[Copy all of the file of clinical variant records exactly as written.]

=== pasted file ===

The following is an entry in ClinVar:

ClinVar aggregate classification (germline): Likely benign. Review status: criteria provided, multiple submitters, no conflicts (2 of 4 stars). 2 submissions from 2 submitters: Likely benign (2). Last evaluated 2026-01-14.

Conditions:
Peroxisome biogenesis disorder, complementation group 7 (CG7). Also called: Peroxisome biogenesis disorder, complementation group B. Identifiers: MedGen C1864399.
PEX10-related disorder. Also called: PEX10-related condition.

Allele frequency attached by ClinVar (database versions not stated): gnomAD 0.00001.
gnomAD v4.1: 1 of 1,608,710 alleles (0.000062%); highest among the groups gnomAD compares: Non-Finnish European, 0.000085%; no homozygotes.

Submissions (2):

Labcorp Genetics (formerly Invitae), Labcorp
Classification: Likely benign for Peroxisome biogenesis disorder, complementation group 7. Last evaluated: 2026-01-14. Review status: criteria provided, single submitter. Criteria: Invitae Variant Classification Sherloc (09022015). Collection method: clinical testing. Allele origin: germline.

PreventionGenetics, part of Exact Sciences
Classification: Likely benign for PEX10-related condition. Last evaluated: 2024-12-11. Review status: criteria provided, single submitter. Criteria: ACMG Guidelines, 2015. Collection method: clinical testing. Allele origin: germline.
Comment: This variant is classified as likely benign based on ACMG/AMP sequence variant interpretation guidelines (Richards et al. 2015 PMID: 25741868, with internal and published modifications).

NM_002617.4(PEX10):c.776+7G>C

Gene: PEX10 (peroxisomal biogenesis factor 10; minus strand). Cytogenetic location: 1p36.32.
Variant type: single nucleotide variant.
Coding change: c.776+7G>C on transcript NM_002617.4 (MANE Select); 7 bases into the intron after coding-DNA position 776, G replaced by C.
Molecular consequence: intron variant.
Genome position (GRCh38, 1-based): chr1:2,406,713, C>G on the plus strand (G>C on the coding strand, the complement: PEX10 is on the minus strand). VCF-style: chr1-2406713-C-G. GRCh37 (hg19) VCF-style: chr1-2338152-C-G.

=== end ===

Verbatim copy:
The following is an entry in ClinVar:

ClinVar aggregate classification (germline): Likely benign. Review status: criteria provided, multiple submitters, no conflicts (2 of 4 stars). 2 submissions from 2 submitters: Likely benign (2). Last evaluated 2026-01-14.

Conditions:
Peroxisome biogenesis disorder, complementation group 7 (CG7). Also called: Peroxisome biogenesis disorder, complementation group B. Identifiers: MedGen C1864399.
PEX10-related disorder. Also called: PEX10-related condition.

Allele frequency attached by ClinVar (database versions not stated): gnomAD 0.00001.
gnomAD v4.1: 1 of 1,608,710 alleles (0.000062%); highest among the groups gnomAD compares: Non-Finnish European, 0.000085%; no homozygotes.

Submissions (2):

Labcorp Genetics (formerly Invitae), Labcorp
Classification: Likely benign for Peroxisome biogenesis disorder, complementation group 7. Last evaluated: 2026-01-14. Review status: criteria provided, single submitter. Criteria: Invitae Variant Classification Sherloc (09022015). Collection method: clinical testing. Allele origin: germline.

PreventionGenetics, part of Exact Sciences
Classification: Likely benign for PEX10-related condition. Last evaluated: 2024-12-11. Review status: criteria provided, single submitter. Criteria: ACMG Guidelines, 2015. Collection method: clinical testing. Allele origin: germline.
Comment: This variant is classified as likely benign based on ACMG/AMP sequence variant interpretation guidelines (Richards et al. 2015 PMID: 25741868, with internal and published modifications).

NM_002617.4(PEX10):c.776+7G>C

Gene: PEX10 (peroxisomal biogenesis factor 10; minus strand). Cytogenetic location: 1p36.32.
Variant type: single nucleotide variant.
Coding change: c.776+7G>C on transcript NM_002617.4 (MANE Select); 7 bases into the intron after coding-DNA position 776, G replaced by C.
Molecular consequence: intron variant.
Genome position (GRCh38, 1-based): chr1:2,406,713, C>G on the plus strand (G>C on the coding strand, the complement: PEX10 is on the minus strand). VCF-style: chr1-2406713-C-G. GRCh37 (hg19) VCF-style: chr1-2338152-C-G.